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Corsair TX750W Power Supply

Today we are taking a look at the 750 watt version from the Corsair TX line of power supplies, designed for PC enthusiasts looking for a great product at a great price.


2007 seemed to be the year of the power supply here at Bjorn3D. 2008 may end up being much the same.  Today we are taking a look at the 750 watt version from the Corsair TX line of power supplies.  According to Corsiar, the TX series is designed for PC enthusiasts looking for a great product at a great price.  In our previous review of the 450 watt model from Corsair’s VX line, we found that Corsair lived up to it’s claims of a price-conscious product.  Let’s see if they keep with that trend with the TX750W.



If you hadn’t heard of them by now, here is a quick overview of Corsair, right from their site:

Corsair has been a leader in the design and manufacture of high-speed modules since 1994. Our focus has always been on supporting the special demands of mission-critical servers and high-end workstations, as well as the performance demands of extreme gamers. While maintaining this core focus, in recent years, we’ve also brought our expertise, technology leadership and legendary quality and reliability to memory and other technology products for the more mainstream consumer.”


Let’s get right into the nitty-gritty and take a look at the standard features and specifications of the Corsair TX750W.  Aside from some minor differences in physical dimensions, the 650 watt version of the TX offers the same features.  As you will see, there are plenty of features worth pointing out.

  • Supports ATX12V v2.2 standard and older ATX12V 2.01 spec
  • Ultra-quiet 120mm (140mm on TX750W) double ball-bearing fan delivers excellent airflow
  • 80%+ energy efficiency at 20%, 50% and 100% load condition for less heat generation and lower energy bill
  • 99% Active Power Factor Correction provides clean and reliable power to your system
  • Universal AC input 90~264V automatically scans and detects the correct voltage
  • Dedicated single +12V rail offers maximum compatibility with latest components
  • Over Current/Voltage/Power Protection, Under Voltage Protection, and Short Circuit Protection provide maximum safety to your critical system components
  • High quality Japanese capacitors provide un-compromised performance and reliability
  • Extra long cables support full tower size chassis

In addition to the long list of features that Corsair provides, here is a list of the available plugs on the TX750W.  As you can see, there are plenty of connections for all of your power needs.

1 x 20+4-pin ATX  1 x EPS/ATX 8/4-pin  4 x PCI-E 8-pin

8 x SATA  8 x 4-pin Peripheral  2 x Floppy




Corsair TX750W
Output Voltage Output Current Max Max Combined Total Combined
+3.3V 30A 180W 750W @ 50C
+5V 28A
+12V 60A 720W
-12V 0.8A 9.6W
+5Vsb 3A 15W

90-264 VAC


47 – 63Hz

Input Current

60A for 115V; 5A for 230V


80%+ under 20%, 50%, and 100% load


100,000 hours @ 25C


UL, CUL, TUV, CE, FCC, CCC, CB, C-tick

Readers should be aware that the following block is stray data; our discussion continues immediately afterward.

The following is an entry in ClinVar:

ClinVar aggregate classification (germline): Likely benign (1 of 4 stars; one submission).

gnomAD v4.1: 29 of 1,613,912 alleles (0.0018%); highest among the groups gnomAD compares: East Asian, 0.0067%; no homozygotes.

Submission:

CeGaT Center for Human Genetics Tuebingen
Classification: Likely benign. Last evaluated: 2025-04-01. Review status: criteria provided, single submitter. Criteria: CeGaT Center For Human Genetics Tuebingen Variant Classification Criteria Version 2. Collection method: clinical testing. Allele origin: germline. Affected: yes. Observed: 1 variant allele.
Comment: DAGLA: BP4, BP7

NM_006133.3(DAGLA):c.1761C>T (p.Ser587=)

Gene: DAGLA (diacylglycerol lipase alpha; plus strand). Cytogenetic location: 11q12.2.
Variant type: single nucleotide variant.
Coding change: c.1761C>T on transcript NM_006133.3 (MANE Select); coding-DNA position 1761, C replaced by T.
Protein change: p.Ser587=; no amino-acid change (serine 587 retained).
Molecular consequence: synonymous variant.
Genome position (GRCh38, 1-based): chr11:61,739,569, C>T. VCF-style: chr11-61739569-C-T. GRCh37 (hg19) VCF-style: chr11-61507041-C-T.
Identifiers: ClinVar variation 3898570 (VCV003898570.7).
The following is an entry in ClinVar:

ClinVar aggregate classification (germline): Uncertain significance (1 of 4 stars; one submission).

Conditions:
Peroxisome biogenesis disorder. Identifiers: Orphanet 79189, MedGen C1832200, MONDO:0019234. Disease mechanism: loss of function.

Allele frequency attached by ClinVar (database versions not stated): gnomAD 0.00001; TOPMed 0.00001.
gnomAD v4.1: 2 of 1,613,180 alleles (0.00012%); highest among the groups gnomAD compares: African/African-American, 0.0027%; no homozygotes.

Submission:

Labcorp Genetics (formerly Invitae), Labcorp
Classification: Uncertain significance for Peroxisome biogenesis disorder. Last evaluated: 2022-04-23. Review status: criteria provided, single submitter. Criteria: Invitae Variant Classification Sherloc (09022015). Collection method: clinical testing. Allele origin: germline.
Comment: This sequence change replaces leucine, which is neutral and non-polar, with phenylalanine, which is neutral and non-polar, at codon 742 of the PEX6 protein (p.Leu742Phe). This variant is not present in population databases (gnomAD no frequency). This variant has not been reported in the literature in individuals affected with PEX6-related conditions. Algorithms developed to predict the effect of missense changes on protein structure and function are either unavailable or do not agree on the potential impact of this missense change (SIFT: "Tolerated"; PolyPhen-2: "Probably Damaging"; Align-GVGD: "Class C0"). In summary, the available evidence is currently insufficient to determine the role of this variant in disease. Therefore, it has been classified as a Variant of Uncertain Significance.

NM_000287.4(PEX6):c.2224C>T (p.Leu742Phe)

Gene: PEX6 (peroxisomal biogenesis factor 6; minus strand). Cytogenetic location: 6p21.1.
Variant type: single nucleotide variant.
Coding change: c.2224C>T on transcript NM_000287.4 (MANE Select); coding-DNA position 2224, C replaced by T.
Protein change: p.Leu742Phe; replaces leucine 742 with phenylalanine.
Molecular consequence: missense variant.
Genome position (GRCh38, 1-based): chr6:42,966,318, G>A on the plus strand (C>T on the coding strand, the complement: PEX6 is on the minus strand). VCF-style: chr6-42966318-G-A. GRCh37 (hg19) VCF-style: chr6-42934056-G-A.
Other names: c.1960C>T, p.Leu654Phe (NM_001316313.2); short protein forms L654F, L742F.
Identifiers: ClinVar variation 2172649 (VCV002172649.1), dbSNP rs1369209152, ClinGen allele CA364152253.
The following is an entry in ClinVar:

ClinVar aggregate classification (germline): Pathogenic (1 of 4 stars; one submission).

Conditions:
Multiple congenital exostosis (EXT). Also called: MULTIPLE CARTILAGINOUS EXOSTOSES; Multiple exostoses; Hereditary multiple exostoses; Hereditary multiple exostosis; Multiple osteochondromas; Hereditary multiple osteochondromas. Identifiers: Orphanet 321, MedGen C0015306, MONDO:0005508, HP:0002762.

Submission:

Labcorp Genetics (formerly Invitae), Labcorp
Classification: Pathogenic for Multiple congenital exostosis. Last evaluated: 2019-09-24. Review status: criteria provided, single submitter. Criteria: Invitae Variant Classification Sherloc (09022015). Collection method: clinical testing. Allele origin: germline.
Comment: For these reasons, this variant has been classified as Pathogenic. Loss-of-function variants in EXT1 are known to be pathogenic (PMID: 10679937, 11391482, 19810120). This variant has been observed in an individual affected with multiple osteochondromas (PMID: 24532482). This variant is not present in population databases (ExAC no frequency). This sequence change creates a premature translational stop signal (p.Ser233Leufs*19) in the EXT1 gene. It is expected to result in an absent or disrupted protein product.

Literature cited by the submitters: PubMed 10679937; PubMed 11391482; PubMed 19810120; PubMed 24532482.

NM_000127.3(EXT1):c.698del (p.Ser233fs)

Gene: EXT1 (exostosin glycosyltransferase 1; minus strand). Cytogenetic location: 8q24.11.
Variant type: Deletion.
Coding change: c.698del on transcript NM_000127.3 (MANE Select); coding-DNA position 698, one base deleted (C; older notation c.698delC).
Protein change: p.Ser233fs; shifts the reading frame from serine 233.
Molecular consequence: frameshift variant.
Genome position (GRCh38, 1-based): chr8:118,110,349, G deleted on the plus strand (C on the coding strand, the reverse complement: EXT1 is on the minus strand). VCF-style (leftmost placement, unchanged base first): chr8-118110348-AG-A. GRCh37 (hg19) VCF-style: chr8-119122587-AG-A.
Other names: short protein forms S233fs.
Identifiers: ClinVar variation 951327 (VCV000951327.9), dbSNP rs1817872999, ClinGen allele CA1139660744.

3.4″ (H) x 5.9″ (W) x 6.3″ (D)



Corsair did a great job making sure the TX750W arrived safely.  Not only is the box highly informational, with the features and specifications clearly printed on it, it also contains a form-fitting foam insert to keep the power supply in place during transportation.  Once you have removed the foam covering the power supply, you will see that it is covered by yet another protective layer.  This time it is not foam or cardboard, but a nice felt bag.  The bag sports a silk screened Corsair logo and is nicely fitted to the TX750W.  Unfortunately the bag is not quite large enough to contain the attached cables, but this is no major problem by any means.


Also contained in the packaging are a standard power cord, a user’s manual, zip-ties, installation screws, and a nice case badge to show off your Corsair love.


Once removed from its bag, the TX750W just looks great.  The case of the power supply is painted with a nice matte-like black texture, and is adorned with multiple orange stickers telling you exaclty what the product is and some of the basic specifications of the unit.

At the rear of the unit is a standard power plug connection as well as an ON/OFF switch.  The back panel is perforated to act as the exhaust area of the power supply.  This is a pretty standard configuration that many current manufacturers are utilizing.

The sides of the TX750W are standard panels with stickers that designate the model of power supply.  The front panel is also a standard panel, other than the single opening used to transport all of the power leads from inside the case to the outside of the case.  That’s right, this is a non-modular power supply.  I have become so accustomed to newer power supplies coming with partially or fully modular cables that the TX750W took me a bit by surprise.  While hard-wired power supplies function just as well as modular units, they are by-far much, much more time consuming and painstaking to install when compared to their modular brethren.  More on this subject later.


The great thing about the cables of the TX750W is that they are fully sleeved from the power supply itself to the end of each cable.  Each standard 4-pin peripheral plug also features a squeezable design that aids in the removal of the plug when necessary.  No more pulling and prying on stubborn plugs just hoping you don’t ruin the hardware they are powering.  A great addition in my book.